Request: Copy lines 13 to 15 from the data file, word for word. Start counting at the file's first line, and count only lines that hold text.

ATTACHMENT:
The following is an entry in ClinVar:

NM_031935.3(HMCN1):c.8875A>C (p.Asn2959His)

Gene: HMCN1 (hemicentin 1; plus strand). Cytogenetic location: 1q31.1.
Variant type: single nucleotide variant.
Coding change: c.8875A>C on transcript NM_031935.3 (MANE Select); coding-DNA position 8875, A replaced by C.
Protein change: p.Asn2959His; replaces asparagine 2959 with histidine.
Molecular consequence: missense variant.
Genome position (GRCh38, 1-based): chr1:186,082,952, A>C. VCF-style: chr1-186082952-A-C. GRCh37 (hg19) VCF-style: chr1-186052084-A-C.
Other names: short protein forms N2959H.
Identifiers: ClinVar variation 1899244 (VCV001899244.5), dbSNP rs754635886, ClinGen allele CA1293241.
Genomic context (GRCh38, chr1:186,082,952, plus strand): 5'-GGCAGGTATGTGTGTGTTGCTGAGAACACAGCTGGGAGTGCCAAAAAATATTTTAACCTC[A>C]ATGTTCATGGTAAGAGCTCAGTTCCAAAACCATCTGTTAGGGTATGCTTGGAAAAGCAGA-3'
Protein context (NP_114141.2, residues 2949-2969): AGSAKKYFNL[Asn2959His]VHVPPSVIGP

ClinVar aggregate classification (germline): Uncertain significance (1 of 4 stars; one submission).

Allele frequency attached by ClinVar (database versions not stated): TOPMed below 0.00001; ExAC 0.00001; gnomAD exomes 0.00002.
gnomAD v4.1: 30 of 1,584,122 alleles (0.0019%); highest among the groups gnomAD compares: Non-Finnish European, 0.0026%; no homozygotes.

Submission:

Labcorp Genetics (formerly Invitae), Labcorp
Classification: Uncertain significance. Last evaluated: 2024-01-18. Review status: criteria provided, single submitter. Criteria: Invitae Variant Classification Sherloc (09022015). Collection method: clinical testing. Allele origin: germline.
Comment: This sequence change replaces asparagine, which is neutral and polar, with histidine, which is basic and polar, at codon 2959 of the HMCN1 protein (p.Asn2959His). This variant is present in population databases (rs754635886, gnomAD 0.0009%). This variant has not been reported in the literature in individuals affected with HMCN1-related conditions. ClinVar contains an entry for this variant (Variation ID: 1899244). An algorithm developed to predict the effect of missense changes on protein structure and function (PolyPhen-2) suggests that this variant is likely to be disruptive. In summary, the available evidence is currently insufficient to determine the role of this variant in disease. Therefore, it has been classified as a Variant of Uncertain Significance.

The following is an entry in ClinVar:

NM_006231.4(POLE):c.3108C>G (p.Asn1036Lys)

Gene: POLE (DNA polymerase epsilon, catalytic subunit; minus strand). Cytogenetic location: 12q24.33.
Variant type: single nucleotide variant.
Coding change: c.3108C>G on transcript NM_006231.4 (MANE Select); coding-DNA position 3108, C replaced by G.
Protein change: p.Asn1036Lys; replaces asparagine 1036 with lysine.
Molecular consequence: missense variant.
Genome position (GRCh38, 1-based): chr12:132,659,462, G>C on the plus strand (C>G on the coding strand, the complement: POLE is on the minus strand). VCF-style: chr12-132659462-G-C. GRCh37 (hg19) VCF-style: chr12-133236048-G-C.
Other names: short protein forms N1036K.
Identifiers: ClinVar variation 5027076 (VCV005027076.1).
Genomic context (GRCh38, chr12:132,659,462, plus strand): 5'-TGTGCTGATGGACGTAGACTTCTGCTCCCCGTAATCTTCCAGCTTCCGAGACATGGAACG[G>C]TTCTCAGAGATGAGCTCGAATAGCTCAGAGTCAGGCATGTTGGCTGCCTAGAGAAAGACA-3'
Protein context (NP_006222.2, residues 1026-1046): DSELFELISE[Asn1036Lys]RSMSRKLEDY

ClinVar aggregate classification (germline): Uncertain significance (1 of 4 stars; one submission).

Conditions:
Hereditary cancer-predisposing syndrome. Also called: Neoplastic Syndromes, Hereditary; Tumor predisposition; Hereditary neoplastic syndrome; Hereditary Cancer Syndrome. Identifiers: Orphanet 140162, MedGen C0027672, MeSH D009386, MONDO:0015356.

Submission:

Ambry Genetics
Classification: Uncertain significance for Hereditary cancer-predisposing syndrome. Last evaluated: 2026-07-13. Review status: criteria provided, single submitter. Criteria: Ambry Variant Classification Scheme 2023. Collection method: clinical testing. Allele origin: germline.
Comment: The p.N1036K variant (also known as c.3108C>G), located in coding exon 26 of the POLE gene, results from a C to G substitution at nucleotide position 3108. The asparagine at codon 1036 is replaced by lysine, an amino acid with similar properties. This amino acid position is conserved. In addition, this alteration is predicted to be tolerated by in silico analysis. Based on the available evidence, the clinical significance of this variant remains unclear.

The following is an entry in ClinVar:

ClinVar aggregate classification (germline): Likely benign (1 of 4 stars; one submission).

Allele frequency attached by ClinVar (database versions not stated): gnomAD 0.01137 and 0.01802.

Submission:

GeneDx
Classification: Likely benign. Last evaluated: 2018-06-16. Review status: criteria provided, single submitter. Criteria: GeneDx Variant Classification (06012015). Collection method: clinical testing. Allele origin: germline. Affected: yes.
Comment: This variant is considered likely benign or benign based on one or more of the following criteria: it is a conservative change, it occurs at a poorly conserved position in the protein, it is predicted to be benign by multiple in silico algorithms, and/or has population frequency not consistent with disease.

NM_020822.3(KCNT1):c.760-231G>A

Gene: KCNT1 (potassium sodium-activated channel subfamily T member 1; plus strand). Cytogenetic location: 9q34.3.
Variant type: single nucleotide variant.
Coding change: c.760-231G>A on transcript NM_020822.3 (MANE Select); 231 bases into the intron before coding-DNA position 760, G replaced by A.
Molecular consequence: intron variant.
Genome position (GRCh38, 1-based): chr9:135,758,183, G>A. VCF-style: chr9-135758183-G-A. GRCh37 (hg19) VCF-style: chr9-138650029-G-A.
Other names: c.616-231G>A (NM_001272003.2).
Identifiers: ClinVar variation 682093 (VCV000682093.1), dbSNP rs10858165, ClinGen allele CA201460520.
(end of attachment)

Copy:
ClinVar aggregate classification (germline): Uncertain significance (1 of 4 stars; one submission).

Allele frequency attached by ClinVar (database versions not stated): TOPMed below 0.00001; ExAC 0.00001; gnomAD exomes 0.00002.
gnomAD v4.1: 30 of 1,584,122 alleles (0.0019%); highest among the groups gnomAD compares: Non-Finnish European, 0.0026%; no homozygotes.